The following information will generally be material information required to be disclosed to investors in credit/liquidity enhanced securities, including but not limited to VRDOs, if known to the dealer or if reasonably available from established industry sources: (i) the credit rating of the issue or lack thereof; (ii) the underlying credit rating or lack thereof, (iii) the identity of any credit enhancer or liquidity provider; and (iv) the credit rating of the credit provider and liquidity provider, including potential rating actions (e.g., downgrade).  Additionally, material terms of the credit facility or liquidity facility should be disclosed (e.g., any circumstances under which an SBPA would terminate without a mandatory tender).  This list is not exhaustive.  Other information may also be material to investors in credit/liquidity enhanced securities.  

Other Investor Protection Obligations

 Although disclosure to investors is a key customer protection duty of dealers under MSRB rules, other important customer protection rules also apply.  Thus, dealers are reminded that they are not relieved of their suitability obligations under MSRB Rule G-19 simply by disclosing material information to the customer.  They are also not relieved of their fair pricing obligations to their customers under MSRB Rules G-18 and G-30 by disclosing material information to investors.  The information known by a dealer in connection with a municipal security, together with the information available from established industry sources, generally should inform the dealer, to the extent applicable, in undertaking the necessary analyses and determinations needed to meet these other customer protection obligations.

Suitability of RecommendationsUnder MSRB Rule G-19, a dealer that recommends a municipal securities transaction to a customer must have reasonable grounds for believing that the recommendation is suitable, based upon information available from the issuer of the security or otherwise (including from established industry sources) and the facts disclosed by or otherwise known about the customer.[12]  To assure that a dealer effecting a recommended transaction with an individual investor has the information needed about the investor to make its suitability determination, the rule requires the dealer to make reasonable efforts to obtain information concerning the investor’s financial status, tax status and investment objectives, as well as any other information reasonable and necessary in making the recommendation.[13]

Dealers are reminded that the obligation arising under Rule G-19 in connection with a recommended transaction requires a meaningful analysis,[14] taking into consideration the information obtained about the investor and the security, which establishes the reasonable grounds for believing that the recommendation is suitable.  Such suitability determinations are required regardless of the apparent safety of a particular security or issuer or the apparent wealth or sophistication of a particular investor.  Suitability determinations should be based on the appropriately weighted factors that are relevant in any particular set of facts and circumstances, and those factors may vary from transaction to transaction.  Factors to be considered include, but are not limited to, the investor’s financial profile, tax status, investment objectives (including portfolio concentration/diversification), and the specific characteristics and risks of the municipal security recommended to the investor.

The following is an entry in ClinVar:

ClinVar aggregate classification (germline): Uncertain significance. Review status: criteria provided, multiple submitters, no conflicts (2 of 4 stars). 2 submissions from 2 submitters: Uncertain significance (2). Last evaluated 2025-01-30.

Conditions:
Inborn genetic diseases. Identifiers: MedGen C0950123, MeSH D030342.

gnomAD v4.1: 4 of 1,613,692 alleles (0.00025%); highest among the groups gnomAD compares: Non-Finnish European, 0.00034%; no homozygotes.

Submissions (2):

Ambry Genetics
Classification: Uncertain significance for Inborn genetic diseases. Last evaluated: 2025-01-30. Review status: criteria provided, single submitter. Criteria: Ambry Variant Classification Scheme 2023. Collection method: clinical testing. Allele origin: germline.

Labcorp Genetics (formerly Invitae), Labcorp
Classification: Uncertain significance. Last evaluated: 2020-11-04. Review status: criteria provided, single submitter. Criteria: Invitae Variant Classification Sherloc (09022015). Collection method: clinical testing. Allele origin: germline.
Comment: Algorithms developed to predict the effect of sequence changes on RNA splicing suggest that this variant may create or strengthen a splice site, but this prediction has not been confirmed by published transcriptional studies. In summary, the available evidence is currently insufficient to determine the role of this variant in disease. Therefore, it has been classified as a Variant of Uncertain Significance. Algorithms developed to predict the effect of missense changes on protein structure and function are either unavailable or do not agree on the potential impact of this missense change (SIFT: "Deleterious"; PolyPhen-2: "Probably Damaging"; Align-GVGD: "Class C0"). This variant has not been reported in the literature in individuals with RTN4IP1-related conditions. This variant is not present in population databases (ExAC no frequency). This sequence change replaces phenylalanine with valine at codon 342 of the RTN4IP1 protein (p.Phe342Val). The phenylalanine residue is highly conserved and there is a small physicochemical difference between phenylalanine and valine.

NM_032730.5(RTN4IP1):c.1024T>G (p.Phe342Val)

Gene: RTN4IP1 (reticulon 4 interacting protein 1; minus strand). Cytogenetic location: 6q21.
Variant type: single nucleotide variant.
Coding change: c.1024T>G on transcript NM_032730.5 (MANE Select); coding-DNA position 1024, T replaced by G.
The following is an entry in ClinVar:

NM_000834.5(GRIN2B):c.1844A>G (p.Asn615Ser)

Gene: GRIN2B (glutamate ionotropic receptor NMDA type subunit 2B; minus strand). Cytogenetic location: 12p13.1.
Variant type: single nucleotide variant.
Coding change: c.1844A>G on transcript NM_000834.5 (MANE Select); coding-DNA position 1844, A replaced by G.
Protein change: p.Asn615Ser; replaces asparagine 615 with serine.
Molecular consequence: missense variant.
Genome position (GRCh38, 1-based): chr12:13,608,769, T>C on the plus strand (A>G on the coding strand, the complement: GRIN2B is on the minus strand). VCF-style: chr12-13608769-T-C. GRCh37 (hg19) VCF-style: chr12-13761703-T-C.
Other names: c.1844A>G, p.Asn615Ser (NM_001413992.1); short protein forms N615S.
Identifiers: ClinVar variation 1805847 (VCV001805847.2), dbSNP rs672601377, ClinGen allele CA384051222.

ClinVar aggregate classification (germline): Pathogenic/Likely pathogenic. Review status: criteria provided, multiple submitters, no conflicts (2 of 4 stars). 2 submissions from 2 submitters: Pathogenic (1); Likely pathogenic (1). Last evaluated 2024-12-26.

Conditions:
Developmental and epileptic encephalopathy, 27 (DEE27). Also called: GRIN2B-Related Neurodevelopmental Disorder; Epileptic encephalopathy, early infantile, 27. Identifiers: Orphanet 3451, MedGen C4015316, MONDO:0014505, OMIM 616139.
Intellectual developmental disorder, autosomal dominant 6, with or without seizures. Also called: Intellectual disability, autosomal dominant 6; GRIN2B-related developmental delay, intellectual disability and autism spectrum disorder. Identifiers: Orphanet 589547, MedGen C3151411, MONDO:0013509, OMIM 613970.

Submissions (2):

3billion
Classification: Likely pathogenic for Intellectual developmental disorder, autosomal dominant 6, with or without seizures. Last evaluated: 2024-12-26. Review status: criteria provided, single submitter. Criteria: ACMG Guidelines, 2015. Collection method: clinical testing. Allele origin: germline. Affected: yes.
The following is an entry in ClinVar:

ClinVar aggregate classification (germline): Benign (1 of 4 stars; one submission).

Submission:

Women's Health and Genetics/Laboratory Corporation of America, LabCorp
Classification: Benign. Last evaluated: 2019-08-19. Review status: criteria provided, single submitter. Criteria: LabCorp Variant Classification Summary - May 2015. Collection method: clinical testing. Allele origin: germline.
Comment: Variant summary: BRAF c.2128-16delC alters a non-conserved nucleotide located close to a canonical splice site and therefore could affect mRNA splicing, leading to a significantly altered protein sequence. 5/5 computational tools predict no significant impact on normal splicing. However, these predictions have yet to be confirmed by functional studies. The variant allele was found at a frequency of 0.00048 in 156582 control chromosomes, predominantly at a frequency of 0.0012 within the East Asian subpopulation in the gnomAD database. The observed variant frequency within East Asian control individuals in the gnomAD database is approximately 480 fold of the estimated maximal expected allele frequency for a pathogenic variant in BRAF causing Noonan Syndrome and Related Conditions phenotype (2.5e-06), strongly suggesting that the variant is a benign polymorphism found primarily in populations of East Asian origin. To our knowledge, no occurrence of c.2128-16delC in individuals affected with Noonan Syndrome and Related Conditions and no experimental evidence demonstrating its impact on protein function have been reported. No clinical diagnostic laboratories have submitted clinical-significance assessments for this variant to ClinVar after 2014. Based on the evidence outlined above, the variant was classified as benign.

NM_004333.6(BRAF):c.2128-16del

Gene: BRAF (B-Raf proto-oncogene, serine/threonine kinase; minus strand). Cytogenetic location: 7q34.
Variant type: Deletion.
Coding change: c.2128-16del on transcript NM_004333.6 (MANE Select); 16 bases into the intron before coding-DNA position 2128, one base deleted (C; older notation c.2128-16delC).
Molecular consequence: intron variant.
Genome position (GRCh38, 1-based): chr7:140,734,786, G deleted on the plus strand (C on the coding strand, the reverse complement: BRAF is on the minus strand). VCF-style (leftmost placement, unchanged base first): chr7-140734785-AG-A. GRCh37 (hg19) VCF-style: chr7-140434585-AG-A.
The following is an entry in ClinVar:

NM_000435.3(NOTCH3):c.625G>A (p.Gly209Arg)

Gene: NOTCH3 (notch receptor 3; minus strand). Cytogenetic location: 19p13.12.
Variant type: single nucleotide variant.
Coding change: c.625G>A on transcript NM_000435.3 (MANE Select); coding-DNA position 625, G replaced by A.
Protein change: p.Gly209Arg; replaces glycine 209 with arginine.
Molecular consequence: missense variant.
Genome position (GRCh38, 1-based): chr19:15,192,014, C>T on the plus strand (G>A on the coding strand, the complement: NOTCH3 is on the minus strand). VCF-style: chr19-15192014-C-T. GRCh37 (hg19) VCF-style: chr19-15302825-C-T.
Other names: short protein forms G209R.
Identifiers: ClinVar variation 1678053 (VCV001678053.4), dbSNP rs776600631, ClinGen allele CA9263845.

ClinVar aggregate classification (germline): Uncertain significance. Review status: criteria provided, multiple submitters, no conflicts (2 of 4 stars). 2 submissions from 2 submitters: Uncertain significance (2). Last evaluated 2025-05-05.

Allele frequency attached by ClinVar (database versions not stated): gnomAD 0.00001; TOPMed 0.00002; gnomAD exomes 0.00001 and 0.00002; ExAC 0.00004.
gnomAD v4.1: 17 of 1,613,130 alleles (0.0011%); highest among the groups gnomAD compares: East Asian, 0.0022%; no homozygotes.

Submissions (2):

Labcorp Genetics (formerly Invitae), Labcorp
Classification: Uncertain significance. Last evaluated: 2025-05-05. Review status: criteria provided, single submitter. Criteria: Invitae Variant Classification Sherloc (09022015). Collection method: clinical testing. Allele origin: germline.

The MSRB notes that Section (c) of Exchange Act Rule 15c2-12 provides that it is impermissible for a dealer to recommend the purchase or sale of a municipal security unless the dealer has procedures in place that provide reasonable assurance that it will receive prompt notice of the specified material events that are subject to the continuing disclosure obligations of the rule.  A dealer would be expected to have reviewed any applicable continuing disclosures made available through EMMA or other established industry sources and to have taken such disclosures into account in undertaking its suitability determination.

With regard to credit-enhanced securities, facts relating to the credit rating of the credit enhancer may affect suitability determinations, particularly for investors who have conveyed to the dealer investment objectives relating to credit quality of investments.  For example, if a customer has expressed the desire to purchase only “triple A” rated securities, recommendations to the customer should take into account information from rating agencies, including information about potential rating actions that may affect the future “triple A” status of the issue.  In the case of recommended VRDOs or any other securities that are viewed as providing significant liquidity to investors, a dealer must consider both the liquidity characteristics of the security and the investor’s need for a liquid investment when making a suitability determination.  Facts relating to the short-term credit rating, if any, of the LOC or SBPA provider, or of any other third-party liquidity facility provider, generally would affect suitability determinations in such securities.  To the extent that an investor seeks to invest in VRDOs due to their liquidity characteristics, a suitability analysis also generally would require a dealer, in recommending a VRDO to an individual investor, to consider carefully the circumstances, if any, under which the liquidity feature may no longer be effectively available to the customer.